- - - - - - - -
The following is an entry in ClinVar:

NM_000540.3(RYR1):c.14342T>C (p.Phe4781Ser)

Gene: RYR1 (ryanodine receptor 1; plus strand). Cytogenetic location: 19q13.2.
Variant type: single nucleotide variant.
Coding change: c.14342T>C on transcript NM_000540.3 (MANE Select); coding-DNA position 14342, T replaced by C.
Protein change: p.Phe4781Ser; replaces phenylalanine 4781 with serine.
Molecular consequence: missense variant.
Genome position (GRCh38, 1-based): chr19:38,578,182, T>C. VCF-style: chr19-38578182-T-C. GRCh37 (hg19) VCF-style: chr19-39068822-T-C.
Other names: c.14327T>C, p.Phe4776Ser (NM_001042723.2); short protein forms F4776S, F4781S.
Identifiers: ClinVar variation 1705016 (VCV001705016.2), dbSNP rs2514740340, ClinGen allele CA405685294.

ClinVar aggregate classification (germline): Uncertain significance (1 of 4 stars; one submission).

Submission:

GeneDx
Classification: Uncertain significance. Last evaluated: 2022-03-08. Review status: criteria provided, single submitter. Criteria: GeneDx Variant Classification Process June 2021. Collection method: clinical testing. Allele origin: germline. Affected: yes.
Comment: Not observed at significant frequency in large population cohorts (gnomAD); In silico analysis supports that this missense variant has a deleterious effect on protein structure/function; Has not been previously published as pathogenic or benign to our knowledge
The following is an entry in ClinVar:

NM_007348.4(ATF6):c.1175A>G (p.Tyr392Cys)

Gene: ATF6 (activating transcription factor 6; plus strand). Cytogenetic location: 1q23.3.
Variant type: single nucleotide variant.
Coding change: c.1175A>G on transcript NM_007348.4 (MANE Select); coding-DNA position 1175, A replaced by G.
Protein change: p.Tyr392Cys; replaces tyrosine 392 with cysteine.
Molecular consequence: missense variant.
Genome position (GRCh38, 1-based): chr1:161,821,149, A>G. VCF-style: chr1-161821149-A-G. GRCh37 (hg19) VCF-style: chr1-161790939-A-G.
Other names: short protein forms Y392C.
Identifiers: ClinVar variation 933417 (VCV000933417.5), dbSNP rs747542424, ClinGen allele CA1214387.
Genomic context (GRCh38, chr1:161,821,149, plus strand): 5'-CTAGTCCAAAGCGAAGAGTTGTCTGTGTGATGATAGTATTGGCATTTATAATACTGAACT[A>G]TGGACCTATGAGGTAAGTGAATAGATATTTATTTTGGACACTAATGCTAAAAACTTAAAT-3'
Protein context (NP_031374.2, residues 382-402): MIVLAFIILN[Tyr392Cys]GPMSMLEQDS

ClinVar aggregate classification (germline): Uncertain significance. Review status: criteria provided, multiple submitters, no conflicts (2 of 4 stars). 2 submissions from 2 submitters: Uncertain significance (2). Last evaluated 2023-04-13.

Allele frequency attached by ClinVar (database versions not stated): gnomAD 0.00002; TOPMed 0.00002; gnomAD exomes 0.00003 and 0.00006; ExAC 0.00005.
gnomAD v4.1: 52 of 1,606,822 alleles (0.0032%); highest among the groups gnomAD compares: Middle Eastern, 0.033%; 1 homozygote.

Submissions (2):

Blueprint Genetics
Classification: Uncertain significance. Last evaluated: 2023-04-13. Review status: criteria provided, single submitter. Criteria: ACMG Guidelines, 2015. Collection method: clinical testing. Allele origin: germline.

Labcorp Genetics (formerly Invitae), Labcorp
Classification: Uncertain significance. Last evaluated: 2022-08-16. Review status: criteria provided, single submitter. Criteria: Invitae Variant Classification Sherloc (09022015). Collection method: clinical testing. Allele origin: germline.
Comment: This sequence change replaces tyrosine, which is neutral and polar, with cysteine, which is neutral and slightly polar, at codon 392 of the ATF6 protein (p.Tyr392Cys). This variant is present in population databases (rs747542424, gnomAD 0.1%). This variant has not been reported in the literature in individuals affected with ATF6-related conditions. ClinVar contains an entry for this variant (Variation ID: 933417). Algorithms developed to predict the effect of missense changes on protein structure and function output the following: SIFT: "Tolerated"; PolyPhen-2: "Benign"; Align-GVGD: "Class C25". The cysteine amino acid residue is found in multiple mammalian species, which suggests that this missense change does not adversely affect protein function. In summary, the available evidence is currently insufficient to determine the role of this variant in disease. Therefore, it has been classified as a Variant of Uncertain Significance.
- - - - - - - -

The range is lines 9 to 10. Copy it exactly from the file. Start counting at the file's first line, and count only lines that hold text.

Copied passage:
Other names: c.14327T>C, p.Phe4776Ser (NM_001042723.2); short protein forms F4776S, F4781S.
Identifiers: ClinVar variation 1705016 (VCV001705016.2), dbSNP rs2514740340, ClinGen allele CA405685294.